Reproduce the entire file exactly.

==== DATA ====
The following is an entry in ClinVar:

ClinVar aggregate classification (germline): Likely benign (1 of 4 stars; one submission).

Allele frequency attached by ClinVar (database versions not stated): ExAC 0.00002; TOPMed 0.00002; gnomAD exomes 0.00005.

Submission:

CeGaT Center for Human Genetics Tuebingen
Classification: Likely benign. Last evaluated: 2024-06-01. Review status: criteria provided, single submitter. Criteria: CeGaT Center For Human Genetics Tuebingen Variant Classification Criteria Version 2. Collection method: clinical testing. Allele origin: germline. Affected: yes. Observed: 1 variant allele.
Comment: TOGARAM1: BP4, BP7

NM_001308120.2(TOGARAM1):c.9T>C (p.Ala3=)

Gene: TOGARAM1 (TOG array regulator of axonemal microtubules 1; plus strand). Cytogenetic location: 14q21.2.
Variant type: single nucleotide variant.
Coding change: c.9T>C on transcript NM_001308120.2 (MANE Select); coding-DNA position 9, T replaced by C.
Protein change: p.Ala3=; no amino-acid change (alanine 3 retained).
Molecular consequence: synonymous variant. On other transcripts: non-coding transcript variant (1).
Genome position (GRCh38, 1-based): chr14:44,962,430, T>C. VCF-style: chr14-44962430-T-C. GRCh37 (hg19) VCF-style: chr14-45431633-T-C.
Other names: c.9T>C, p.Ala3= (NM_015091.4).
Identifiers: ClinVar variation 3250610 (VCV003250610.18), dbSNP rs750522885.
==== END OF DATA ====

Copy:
The following is an entry in ClinVar:

ClinVar aggregate classification (germline): Likely benign (1 of 4 stars; one submission).

Allele frequency attached by ClinVar (database versions not stated): ExAC 0.00002; TOPMed 0.00002; gnomAD exomes 0.00005.

Submission:

CeGaT Center for Human Genetics Tuebingen
Classification: Likely benign. Last evaluated: 2024-06-01. Review status: criteria provided, single submitter. Criteria: CeGaT Center For Human Genetics Tuebingen Variant Classification Criteria Version 2. Collection method: clinical testing. Allele origin: germline. Affected: yes. Observed: 1 variant allele.
Comment: TOGARAM1: BP4, BP7

NM_001308120.2(TOGARAM1):c.9T>C (p.Ala3=)

Gene: TOGARAM1 (TOG array regulator of axonemal microtubules 1; plus strand). Cytogenetic location: 14q21.2.
Variant type: single nucleotide variant.
Coding change: c.9T>C on transcript NM_001308120.2 (MANE Select); coding-DNA position 9, T replaced by C.
Protein change: p.Ala3=; no amino-acid change (alanine 3 retained).
Molecular consequence: synonymous variant. On other transcripts: non-coding transcript variant (1).
Genome position (GRCh38, 1-based): chr14:44,962,430, T>C. VCF-style: chr14-44962430-T-C. GRCh37 (hg19) VCF-style: chr14-45431633-T-C.
Other names: c.9T>C, p.Ala3= (NM_015091.4).
Identifiers: ClinVar variation 3250610 (VCV003250610.18), dbSNP rs750522885.